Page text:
9:35 a.m.

NDP

Matthew Kellway Beaches—East York, ON

Can you tell me this, then, sir? When these documents are received, they're based on the select acquisition reports that the U.S. Department of Defense provides for the U.S. Congress. I'm sure you've seen these. They're very comprehensive. The 2011 document is 85 pages and full of facts, figures, tables, and so on, supporting the 36-year life cycle cost.

When these are received by the department, where do they go? Who receives these?

9:35 a.m.

Auditor General of Canada, Office of the Auditor General of Canada

Michael Ferguson

Again, I think it's best if the question is directed to the department to give the specifics of what happens. My understanding is that the department receives the information that's related to the expected acquisition in Canada of our jets. Again, just to make sure the question is answered fulsomely, I think the department can best explain what they receive and what they do with it.

9:35 a.m.

NDP

Matthew Kellway Beaches—East York, ON

Thank you, Mr. Ferguson.

I have one very quick question. In paragraph 2.76 you wrote that, “cost data provided by US authorities had been validated by US experts and partner countries, which was not accurate at the time.” Which cost data are you referring to? Is this the cost data that formed the basis of the government's $15 billion life cycle cost?

9:40 a.m.

Auditor General of Canada, Office of the Auditor General of Canada

Michael Ferguson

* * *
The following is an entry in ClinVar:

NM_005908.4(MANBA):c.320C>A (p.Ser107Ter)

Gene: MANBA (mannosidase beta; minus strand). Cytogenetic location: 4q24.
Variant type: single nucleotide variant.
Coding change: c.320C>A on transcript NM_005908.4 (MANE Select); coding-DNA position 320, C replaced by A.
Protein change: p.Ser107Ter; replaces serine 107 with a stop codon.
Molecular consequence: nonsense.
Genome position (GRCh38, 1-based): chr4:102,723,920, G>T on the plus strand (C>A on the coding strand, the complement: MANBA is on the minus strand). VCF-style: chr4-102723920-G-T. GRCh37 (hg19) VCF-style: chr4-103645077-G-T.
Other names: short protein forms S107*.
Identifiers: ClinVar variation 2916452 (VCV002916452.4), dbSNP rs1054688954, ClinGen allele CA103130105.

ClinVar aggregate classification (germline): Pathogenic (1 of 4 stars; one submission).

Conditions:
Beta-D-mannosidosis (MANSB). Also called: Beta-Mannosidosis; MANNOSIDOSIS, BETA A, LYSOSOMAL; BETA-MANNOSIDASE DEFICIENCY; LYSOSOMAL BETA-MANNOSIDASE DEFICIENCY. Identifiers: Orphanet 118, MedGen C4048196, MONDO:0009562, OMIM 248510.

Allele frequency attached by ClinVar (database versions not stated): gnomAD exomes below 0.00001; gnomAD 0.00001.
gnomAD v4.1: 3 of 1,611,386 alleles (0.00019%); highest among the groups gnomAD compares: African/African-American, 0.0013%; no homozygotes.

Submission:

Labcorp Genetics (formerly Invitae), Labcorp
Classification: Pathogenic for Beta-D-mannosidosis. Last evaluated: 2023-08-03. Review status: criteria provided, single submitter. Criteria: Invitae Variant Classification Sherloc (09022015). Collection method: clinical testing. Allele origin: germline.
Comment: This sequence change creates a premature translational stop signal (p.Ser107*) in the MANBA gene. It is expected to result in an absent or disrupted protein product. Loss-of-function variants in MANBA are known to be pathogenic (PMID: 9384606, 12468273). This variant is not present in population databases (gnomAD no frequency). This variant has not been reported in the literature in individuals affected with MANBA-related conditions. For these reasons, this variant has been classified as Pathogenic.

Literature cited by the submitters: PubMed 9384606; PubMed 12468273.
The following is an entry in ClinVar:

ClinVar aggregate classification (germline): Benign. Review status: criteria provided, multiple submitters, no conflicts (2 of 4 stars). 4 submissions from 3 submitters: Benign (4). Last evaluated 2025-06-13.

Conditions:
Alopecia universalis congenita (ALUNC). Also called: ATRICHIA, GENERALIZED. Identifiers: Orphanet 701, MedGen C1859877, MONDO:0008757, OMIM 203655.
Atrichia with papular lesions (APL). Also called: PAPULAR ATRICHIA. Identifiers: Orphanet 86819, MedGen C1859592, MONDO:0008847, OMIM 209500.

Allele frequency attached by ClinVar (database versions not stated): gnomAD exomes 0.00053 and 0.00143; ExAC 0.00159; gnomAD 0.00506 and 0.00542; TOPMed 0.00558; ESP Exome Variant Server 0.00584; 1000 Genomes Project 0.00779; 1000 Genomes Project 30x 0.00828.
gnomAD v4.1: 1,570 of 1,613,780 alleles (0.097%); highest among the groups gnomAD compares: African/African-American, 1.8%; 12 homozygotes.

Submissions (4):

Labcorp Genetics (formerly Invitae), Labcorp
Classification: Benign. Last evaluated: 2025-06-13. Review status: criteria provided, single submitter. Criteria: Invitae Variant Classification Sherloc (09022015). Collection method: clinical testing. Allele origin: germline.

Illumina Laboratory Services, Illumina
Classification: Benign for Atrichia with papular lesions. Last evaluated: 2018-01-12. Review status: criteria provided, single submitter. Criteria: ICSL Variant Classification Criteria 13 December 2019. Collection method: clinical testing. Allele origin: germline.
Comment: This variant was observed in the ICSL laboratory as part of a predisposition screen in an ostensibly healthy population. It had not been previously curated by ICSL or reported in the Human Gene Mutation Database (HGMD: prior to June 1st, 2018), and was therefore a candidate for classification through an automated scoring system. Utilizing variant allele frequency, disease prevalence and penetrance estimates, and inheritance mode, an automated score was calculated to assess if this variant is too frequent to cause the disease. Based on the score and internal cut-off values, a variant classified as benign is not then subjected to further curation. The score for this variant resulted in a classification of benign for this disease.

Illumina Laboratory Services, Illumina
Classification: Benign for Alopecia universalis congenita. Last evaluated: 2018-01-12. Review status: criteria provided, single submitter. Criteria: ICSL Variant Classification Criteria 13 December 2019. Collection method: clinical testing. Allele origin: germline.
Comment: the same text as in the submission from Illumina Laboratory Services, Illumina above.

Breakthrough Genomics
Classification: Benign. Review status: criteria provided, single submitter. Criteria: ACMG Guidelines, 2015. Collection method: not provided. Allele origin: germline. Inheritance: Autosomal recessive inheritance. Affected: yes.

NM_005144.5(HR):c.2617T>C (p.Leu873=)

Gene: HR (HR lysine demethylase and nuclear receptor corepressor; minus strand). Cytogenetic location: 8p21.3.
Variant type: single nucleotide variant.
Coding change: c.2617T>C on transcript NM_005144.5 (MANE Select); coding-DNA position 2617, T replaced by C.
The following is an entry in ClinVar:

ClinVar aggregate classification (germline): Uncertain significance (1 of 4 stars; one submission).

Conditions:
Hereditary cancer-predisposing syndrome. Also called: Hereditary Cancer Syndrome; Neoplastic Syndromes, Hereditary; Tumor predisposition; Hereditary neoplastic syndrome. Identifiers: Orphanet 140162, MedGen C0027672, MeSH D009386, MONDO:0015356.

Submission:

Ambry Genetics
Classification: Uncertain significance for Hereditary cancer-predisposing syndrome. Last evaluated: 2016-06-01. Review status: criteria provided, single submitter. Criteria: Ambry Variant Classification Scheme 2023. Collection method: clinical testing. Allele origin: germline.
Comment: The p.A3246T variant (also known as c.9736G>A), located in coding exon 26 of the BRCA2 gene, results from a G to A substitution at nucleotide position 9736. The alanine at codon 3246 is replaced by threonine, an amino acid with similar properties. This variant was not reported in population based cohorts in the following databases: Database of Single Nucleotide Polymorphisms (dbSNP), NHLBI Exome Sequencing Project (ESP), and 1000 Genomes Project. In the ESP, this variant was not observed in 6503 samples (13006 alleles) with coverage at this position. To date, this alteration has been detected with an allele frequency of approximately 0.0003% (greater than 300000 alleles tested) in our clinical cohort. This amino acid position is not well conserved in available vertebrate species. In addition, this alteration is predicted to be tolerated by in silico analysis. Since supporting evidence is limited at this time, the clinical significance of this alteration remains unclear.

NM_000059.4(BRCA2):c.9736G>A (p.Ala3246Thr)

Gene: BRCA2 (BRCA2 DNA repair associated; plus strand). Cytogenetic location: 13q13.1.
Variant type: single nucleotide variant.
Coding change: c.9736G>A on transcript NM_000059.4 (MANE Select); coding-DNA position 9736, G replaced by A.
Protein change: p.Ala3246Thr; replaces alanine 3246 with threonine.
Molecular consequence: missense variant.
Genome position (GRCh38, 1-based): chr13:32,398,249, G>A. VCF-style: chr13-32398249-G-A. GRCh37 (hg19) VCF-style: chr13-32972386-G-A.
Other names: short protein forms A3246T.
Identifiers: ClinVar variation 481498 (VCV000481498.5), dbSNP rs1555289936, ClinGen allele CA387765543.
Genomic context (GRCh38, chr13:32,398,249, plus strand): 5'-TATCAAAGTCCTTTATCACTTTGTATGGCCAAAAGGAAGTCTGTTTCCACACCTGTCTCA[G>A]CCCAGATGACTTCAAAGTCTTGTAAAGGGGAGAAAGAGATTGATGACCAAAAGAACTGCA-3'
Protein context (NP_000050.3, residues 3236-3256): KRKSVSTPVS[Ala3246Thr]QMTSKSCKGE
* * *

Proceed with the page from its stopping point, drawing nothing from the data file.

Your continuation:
Thank you.

I will ask Mr. Reed to answer that question.

9:40 a.m.

NDP

The Chair David Christopherson

Very well.

Mr. Reed, briefly, please, sir.

9:40 a.m.

John Reed Principal, Office of the Auditor General of Canada

Thank you, Mr. Chair.

That was specific to the $75 million figure that was used in calculating the acquisition cost—$75 million per aircraft—and not related to the sustainment costs.

9:40 a.m.

NDP

Matthew Kellway Beaches—East York, ON

Okay. Thank you.

9:40 a.m.

NDP

The Chair David Christopherson

Thank you very much.

Moving along, Madam Bateman, you now have the floor, ma'am.

9:40 a.m.

Conservative

Joyce Bateman Winnipeg South Centre, MB

Thank you very much, Mr. Chair.

Thank you very much for being here with your colleagues. We certainly appreciate the work you do.

You will note, sir, that the moment the report findings came out, the Government of Canada took action. We absolutely want to have due diligence, oversight, and transparency in the work we do. That's why the work you do is so very valuable to us, so that we can better serve the citizens of Canada.

And I thank you for that.

I don't want to belabour the point, but you have referenced, on a few occasions, “substantive” costs and “indicative” costs. Could you give a thumbnail sketch that somebody over the fence, when I'm talking back home, will understand? What are substantive costs? What are indicative costs, as you've used them in this context?

9:40 a.m.

Auditor General of Canada, Office of the Auditor General of Canada

Michael Ferguson

Thank you.

I don't think we actually used those terms in this particular audit. I think we used them in perhaps one other.

Mr. Reed can give an explanation, I think.